Has it really come to this? Is it true that there might no longer be a League of Ireland representative from the largest county on the island? After months and months of speculation have Cork City FC finally gone for good?
I genuinely thought that League of Ireland football couldn’t possibly sink any lower after the day Milltown was sold under the noses of Shamrock Rovers in Dublin. That low point in Irish domestic football history has now been overtaken by the recent goings-on at Cork City.
At the time of writing, it seems the FORAS group have been granted a licence to field a team in the League of Ireland First Division. But with less than two weeks to go to the start of the season, there is no guarantee a team – let alone a competitive one – can be assembled in time.
Make no mistake; the city will suffer financially from the loss of Premier Division League of Ireland football visiting every second weekend but the sporting loss to the region cannot even begin to be quantified.
Before going any further let me clarify one important point. I am the perennial Cork City FC sunshine supporter. I travel to home games when it suits. I don’t make the effort to go to the away games like the die-hards who have stuck with City through thick and thin down through the years.
Yet I am just as much a member of the Rebel Army as they are. I am typical of the type of supporter the club were desperately trying to attract back to Turners Cross in the past couple of years in an effort to keep the finances ticking over.
My involvement with the SuperValu West Cork Schoolboys League Committee brought me in to contact with some of the backroom staff at City in the past year. It became obvious very quickly that the club were very anxious to extend their fan-base beyond the City environs and visited West Cork in an effort to attract more fans to the home games.
The WCSL Committee arranged for many West Cork families to make the trip to the Cross to watch their sons and daughters play exhibition games at half time in some of City’s home fixtures.
You could never put a price on the sheer joy and excitement on the faces of the West Cork children lucky enough to play on the hallowed turf and in front of a packed Shed end. Some kids took the opportunity to pull their jerseys over their heads after scoring a goal and ran arms outstretched towards the Shed.
The home fans would greet the youngsters’ efforts with a laugh and instant roar of approval. Instant memories carved into a child’s heart for the rest of their lives and all while playing on Cork City’s home turf.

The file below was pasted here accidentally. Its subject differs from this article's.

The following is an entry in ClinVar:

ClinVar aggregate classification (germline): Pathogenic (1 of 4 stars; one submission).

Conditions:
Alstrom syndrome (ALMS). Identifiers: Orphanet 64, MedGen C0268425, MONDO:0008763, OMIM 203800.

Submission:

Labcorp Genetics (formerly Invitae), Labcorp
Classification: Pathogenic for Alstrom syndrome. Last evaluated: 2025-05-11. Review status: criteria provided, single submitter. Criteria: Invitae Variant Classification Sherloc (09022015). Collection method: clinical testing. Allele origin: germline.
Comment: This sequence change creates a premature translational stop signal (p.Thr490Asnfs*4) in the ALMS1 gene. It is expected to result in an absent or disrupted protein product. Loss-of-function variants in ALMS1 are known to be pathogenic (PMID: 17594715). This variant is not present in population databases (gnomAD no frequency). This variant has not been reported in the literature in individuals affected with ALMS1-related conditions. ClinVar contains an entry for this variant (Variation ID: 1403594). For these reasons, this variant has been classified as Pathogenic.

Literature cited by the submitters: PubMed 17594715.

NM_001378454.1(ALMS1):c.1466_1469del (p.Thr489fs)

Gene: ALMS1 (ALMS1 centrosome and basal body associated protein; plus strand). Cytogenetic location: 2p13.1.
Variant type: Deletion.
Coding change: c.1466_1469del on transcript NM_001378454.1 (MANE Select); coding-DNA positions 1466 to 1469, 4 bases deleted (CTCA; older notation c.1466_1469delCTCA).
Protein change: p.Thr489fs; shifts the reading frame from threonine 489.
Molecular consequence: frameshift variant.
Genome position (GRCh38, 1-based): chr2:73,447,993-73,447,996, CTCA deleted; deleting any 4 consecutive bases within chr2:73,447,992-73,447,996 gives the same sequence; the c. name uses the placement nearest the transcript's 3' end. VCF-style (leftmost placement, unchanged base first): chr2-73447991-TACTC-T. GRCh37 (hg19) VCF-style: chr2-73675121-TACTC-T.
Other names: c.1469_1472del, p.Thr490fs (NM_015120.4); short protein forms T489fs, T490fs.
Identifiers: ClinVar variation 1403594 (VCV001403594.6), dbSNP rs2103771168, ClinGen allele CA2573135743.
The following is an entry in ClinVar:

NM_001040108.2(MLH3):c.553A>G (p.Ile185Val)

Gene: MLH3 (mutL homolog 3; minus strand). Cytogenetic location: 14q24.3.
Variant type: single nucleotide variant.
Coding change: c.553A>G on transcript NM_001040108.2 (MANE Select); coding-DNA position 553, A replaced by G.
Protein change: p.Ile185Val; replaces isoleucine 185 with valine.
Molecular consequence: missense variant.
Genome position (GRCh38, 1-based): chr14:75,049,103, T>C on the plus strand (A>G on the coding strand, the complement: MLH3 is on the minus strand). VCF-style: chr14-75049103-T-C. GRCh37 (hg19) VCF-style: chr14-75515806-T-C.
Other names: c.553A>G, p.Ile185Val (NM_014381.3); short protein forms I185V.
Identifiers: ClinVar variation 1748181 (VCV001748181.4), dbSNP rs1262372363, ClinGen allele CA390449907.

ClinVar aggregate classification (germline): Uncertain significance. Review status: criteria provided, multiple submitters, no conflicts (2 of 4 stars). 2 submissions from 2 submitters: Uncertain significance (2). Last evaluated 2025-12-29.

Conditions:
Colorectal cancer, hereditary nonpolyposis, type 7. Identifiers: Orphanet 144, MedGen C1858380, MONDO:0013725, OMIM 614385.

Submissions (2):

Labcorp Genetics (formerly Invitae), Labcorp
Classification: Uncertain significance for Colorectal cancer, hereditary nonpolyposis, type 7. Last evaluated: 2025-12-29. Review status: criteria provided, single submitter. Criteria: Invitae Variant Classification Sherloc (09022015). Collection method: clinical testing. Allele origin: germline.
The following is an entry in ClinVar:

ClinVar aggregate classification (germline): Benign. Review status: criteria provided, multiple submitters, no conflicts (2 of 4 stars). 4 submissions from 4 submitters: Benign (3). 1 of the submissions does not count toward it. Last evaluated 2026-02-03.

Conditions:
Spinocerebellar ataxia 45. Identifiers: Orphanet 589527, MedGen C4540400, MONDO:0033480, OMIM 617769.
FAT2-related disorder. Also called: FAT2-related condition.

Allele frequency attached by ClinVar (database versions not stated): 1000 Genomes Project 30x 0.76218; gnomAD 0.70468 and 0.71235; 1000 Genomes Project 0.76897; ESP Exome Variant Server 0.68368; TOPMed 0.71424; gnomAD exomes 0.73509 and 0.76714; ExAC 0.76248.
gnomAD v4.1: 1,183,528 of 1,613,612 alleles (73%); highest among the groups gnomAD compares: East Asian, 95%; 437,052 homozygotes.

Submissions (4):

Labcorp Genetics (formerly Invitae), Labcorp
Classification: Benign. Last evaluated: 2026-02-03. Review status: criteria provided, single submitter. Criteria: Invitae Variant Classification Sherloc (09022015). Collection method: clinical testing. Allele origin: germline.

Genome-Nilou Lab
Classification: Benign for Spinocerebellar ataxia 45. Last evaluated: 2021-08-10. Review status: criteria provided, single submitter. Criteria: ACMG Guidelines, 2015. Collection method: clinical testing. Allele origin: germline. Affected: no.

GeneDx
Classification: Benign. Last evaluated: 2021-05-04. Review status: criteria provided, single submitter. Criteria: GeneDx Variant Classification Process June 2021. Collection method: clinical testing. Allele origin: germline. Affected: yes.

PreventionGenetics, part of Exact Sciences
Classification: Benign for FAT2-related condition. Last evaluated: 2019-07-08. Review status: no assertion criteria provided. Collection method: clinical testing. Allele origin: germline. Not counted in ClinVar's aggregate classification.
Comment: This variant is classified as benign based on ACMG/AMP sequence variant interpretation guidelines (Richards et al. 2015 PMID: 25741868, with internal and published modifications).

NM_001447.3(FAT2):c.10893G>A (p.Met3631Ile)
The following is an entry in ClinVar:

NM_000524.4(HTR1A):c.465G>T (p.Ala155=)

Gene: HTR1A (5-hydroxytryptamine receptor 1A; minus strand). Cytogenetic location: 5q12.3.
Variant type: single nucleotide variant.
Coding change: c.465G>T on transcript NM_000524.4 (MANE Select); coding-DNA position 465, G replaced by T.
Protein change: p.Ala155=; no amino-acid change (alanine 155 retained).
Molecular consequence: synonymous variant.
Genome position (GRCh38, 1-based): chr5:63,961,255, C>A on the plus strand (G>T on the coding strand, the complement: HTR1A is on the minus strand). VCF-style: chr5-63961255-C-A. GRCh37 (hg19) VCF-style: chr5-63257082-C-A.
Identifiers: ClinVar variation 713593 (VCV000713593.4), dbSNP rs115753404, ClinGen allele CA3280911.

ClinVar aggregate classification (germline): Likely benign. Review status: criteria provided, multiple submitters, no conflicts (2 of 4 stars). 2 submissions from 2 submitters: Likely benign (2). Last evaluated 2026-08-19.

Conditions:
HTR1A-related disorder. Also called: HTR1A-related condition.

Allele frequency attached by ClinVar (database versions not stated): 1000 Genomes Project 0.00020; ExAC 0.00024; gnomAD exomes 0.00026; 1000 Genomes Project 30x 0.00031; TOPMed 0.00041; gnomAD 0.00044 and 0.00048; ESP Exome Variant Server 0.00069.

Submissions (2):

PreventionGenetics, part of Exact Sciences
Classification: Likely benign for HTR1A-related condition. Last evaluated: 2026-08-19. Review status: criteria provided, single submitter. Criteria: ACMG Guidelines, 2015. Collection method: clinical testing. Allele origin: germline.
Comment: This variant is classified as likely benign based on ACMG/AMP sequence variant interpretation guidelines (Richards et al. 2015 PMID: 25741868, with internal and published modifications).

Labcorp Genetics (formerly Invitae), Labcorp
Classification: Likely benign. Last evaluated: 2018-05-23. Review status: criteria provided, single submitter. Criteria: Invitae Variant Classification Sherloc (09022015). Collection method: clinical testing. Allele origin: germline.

My generation grew up with a Cork City who rarely played in front of a packed Turners Cross. In the mid-eighties the club were lucky enough to get a thousand fans unlike the crowds which heaved into the ground during the Championship winning seasons a few years back.
I saw Manchester United, Celtic and a Gazza-inspired Tottenham Hotspur visit the city for pre-season friendlies on balmy summer nights where City legends like Dave Barry, Patsy Freyne and John Caulfield cared little for the reputations of their more illustrious opponents and played their hearts out for their club. My club.Cork‘sclub.
If I am being honest I no longer care about Tom Coughlan. I don’t care about FORAS. I don’t care about Quintas, die-hard supporters, sunshine supporters, bar-room experts, pundit’s opinions, failed investments, un-paid wages, courts, judges, deadlines or outstanding debts.
I care about football.
I care about my football club Cork City FC. I care about the fact thousands of young Corkonians might never get the chance to enjoy the atmosphere of a full house at Turners Cross ever again.
I care about the fact young supporters will never enjoy moments like George O’Callaghan and the rest of the City first team celebrating winning the league with the fans in the Shed.
I care about the possibility of a lost generation of soccer-mad youths (especially during a World Cup year as well) will inevitably turn their attentions to the rugby, GAA and basketball clubs in their local area rather than aspire to one day represent Cork City in the League of Ireland.
I am angry that the opportunity to introduce my child to Cork City has gone before she is even old enough to walk through the turnstiles at Turners Cross.
I am angry I will never hear the Shed sing again. I am angry that the club who nurtured some of the best Irish footballing talent in the last decade such as Shane Long and Kevin Doyle is gone.
I am angry with the idiots who will point the finger of blame at each other and argue the reasons behind City’s demise in the pubs and clubs for the rest of their lives without ever considering the bigger picture.
League of Ireland football is gone from the region, not just the city and everyone who is a fan of association football loses.
It shouldn’t have ended like this.
Shame on the FAI. Shame on Tom Coughlan and anyone else responsible for allowing Cork City FC to die in this embarrassing manner.
Give me back my club.
Ger McCarthy is the author of Off Centre Circle, which chronicles the curious life of a West Cork League junior footballer.